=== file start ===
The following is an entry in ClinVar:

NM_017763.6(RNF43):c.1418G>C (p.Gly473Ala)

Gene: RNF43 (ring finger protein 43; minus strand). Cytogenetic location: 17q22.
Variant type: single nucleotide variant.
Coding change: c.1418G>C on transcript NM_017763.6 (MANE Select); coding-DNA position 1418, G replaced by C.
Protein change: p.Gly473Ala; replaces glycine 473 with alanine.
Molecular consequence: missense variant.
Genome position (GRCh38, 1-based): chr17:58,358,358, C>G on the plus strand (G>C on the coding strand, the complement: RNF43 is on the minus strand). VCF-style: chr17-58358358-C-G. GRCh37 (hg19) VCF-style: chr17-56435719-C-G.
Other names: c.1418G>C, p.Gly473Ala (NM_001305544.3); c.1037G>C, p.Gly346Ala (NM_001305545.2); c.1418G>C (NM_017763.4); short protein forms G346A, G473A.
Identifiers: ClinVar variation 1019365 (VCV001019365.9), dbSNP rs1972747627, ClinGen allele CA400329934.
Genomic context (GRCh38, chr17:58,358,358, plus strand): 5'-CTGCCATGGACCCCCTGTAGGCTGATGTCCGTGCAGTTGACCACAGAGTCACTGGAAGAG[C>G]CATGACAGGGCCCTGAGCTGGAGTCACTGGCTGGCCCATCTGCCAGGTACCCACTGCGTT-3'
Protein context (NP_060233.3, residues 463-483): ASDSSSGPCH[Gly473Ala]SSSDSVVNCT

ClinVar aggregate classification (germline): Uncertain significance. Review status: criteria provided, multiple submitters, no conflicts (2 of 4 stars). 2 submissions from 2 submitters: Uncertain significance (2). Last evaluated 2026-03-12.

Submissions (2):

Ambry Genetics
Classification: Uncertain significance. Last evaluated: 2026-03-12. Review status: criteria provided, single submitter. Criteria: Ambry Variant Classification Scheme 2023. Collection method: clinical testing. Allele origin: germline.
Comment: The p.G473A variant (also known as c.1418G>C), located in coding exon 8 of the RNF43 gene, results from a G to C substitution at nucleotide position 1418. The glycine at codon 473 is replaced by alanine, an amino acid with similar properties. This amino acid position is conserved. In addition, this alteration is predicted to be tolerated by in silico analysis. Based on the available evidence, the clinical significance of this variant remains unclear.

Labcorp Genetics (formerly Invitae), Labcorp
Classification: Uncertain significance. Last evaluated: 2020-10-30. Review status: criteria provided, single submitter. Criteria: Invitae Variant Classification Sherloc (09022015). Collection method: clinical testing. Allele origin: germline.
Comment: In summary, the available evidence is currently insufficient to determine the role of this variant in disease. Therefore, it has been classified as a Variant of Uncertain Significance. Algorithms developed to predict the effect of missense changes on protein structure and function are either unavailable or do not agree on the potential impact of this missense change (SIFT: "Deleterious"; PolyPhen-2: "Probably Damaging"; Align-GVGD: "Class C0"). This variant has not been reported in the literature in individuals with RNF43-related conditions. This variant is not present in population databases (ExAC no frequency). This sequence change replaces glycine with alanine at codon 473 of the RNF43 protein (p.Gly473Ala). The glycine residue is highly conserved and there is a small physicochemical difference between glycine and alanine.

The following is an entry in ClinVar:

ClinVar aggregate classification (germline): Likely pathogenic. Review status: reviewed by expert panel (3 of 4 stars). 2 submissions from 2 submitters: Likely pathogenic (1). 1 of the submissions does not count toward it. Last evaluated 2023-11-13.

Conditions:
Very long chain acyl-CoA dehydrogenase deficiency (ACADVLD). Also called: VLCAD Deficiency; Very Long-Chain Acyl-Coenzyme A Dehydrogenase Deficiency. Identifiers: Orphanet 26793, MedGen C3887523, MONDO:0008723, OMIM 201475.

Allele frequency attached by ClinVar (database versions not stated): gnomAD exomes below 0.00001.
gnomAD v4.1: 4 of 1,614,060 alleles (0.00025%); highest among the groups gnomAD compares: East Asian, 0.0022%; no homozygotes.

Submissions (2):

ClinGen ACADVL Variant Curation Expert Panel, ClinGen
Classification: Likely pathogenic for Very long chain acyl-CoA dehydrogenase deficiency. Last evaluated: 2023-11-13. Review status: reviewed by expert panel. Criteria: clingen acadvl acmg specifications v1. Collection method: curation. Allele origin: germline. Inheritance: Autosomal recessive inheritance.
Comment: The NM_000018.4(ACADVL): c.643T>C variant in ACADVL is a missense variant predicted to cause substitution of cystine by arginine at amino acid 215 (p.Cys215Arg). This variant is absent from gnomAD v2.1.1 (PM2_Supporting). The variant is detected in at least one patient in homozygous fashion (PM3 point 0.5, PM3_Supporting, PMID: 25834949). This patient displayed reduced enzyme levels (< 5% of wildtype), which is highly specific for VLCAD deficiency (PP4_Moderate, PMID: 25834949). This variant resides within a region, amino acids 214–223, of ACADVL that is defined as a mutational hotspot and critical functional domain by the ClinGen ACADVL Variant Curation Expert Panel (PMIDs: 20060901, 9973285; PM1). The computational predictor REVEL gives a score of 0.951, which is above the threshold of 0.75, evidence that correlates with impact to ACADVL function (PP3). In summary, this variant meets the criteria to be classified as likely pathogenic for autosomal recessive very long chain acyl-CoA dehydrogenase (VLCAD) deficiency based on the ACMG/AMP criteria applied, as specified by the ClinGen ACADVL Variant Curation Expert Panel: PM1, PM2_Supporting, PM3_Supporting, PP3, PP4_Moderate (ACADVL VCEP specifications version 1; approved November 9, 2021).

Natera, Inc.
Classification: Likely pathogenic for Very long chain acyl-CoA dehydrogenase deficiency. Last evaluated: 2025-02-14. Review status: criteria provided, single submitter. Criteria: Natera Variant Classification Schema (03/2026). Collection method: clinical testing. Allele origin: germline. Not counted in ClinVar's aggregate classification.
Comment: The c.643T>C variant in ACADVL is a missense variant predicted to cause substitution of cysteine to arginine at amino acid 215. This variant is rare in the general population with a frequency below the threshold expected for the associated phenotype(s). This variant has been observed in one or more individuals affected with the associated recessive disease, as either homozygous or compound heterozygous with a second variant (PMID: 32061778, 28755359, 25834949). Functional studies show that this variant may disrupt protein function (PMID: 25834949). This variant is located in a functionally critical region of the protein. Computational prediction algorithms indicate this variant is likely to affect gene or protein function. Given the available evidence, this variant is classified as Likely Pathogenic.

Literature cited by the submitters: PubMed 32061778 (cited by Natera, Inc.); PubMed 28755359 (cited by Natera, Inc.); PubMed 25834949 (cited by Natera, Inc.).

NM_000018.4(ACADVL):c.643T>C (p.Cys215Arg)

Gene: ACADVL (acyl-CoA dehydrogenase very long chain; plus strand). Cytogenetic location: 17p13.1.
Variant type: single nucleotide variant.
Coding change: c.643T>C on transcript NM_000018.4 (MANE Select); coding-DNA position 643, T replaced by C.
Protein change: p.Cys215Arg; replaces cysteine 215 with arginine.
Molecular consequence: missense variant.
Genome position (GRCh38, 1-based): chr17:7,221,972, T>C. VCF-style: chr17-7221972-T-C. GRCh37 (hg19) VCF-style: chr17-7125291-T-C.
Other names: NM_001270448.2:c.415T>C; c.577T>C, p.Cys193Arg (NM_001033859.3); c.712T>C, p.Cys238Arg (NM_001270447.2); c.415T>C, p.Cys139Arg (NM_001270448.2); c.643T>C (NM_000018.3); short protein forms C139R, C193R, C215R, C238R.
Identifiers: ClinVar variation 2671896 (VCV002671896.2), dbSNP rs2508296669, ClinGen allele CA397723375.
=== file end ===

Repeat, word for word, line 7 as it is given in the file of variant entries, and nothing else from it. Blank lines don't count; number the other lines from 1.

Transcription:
Molecular consequence: missense variant.